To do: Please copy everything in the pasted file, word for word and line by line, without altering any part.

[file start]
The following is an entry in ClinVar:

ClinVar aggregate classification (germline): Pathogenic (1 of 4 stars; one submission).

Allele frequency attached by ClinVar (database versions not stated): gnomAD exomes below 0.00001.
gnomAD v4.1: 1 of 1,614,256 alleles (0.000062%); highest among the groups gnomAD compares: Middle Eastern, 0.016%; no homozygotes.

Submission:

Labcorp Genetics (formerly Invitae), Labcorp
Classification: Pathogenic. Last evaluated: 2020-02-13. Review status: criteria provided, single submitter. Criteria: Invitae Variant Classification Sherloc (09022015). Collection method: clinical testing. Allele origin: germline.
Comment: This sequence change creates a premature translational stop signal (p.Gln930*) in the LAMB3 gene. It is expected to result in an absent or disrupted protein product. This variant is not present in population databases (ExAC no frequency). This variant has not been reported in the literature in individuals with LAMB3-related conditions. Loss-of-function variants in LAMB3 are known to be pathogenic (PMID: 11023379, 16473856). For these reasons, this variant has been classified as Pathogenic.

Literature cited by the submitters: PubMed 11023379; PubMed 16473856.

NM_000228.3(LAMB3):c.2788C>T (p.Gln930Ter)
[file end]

The following is an entry in ClinVar:

ClinVar aggregate classification (germline): Pathogenic (1 of 4 stars; one submission).

Allele frequency attached by ClinVar (database versions not stated): gnomAD exomes below 0.00001.
gnomAD v4.1: 1 of 1,614,256 alleles (0.000062%); highest among the groups gnomAD compares: Middle Eastern, 0.016%; no homozygotes.

Submission:

Labcorp Genetics (formerly Invitae), Labcorp
Classification: Pathogenic. Last evaluated: 2020-02-13. Review status: criteria provided, single submitter. Criteria: Invitae Variant Classification Sherloc (09022015). Collection method: clinical testing. Allele origin: germline.
Comment: This sequence change creates a premature translational stop signal (p.Gln930*) in the LAMB3 gene. It is expected to result in an absent or disrupted protein product. This variant is not present in population databases (ExAC no frequency). This variant has not been reported in the literature in individuals with LAMB3-related conditions. Loss-of-function variants in LAMB3 are known to be pathogenic (PMID: 11023379, 16473856). For these reasons, this variant has been classified as Pathogenic.

Literature cited by the submitters: PubMed 11023379; PubMed 16473856.

NM_000228.3(LAMB3):c.2788C>T (p.Gln930Ter)